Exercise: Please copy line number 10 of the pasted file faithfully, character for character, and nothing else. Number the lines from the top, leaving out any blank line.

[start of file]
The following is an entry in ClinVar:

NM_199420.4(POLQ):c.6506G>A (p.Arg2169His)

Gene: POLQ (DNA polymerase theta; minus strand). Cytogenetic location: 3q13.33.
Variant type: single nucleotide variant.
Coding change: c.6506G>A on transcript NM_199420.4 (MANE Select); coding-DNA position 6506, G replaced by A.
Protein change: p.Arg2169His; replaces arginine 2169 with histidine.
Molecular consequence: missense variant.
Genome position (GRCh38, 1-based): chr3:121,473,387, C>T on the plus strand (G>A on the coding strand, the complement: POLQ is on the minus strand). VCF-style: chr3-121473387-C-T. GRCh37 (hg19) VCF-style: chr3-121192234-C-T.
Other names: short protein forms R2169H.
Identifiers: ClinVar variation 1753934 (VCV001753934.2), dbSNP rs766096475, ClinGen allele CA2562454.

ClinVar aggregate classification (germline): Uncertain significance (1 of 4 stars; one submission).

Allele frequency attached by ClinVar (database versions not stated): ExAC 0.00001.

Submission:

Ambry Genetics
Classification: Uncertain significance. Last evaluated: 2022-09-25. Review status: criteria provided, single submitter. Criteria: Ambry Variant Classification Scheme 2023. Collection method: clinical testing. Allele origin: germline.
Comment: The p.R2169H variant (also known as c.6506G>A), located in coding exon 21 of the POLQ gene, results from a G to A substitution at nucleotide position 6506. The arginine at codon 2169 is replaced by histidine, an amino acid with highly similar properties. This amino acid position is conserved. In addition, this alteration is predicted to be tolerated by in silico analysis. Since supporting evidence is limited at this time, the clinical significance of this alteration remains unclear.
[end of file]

Identifiers: ClinVar variation 1753934 (VCV001753934.2), dbSNP rs766096475, ClinGen allele CA2562454.